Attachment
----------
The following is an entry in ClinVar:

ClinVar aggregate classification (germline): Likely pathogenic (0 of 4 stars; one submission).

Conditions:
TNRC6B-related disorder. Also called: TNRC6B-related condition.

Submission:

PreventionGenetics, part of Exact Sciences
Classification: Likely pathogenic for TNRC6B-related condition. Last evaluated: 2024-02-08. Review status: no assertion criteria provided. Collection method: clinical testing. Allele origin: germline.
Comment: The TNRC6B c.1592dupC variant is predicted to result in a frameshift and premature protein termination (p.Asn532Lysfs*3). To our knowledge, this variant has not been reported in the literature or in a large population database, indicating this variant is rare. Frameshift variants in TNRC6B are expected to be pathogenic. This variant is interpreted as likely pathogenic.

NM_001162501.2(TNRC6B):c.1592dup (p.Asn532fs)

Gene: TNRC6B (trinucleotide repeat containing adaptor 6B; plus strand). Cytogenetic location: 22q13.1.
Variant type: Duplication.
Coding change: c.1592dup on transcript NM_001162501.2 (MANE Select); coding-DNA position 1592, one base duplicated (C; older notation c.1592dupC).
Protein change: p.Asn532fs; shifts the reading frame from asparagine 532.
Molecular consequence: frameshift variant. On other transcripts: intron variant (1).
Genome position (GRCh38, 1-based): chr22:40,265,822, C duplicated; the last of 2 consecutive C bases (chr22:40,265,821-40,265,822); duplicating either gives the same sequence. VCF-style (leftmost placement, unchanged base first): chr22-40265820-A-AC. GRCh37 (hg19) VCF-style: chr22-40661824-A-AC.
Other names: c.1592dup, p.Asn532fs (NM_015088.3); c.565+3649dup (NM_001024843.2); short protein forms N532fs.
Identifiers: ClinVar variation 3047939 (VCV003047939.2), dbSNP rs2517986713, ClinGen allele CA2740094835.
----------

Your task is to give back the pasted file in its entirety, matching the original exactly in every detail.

The following is an entry in ClinVar:

ClinVar aggregate classification (germline): Likely pathogenic (0 of 4 stars; one submission).

Conditions:
TNRC6B-related disorder. Also called: TNRC6B-related condition.

Submission:

PreventionGenetics, part of Exact Sciences
Classification: Likely pathogenic for TNRC6B-related condition. Last evaluated: 2024-02-08. Review status: no assertion criteria provided. Collection method: clinical testing. Allele origin: germline.
Comment: The TNRC6B c.1592dupC variant is predicted to result in a frameshift and premature protein termination (p.Asn532Lysfs*3). To our knowledge, this variant has not been reported in the literature or in a large population database, indicating this variant is rare. Frameshift variants in TNRC6B are expected to be pathogenic. This variant is interpreted as likely pathogenic.

NM_001162501.2(TNRC6B):c.1592dup (p.Asn532fs)

Gene: TNRC6B (trinucleotide repeat containing adaptor 6B; plus strand). Cytogenetic location: 22q13.1.
Variant type: Duplication.
Coding change: c.1592dup on transcript NM_001162501.2 (MANE Select); coding-DNA position 1592, one base duplicated (C; older notation c.1592dupC).
Protein change: p.Asn532fs; shifts the reading frame from asparagine 532.
Molecular consequence: frameshift variant. On other transcripts: intron variant (1).
Genome position (GRCh38, 1-based): chr22:40,265,822, C duplicated; the last of 2 consecutive C bases (chr22:40,265,821-40,265,822); duplicating either gives the same sequence. VCF-style (leftmost placement, unchanged base first): chr22-40265820-A-AC. GRCh37 (hg19) VCF-style: chr22-40661824-A-AC.
Other names: c.1592dup, p.Asn532fs (NM_015088.3); c.565+3649dup (NM_001024843.2); short protein forms N532fs.
Identifiers: ClinVar variation 3047939 (VCV003047939.2), dbSNP rs2517986713, ClinGen allele CA2740094835.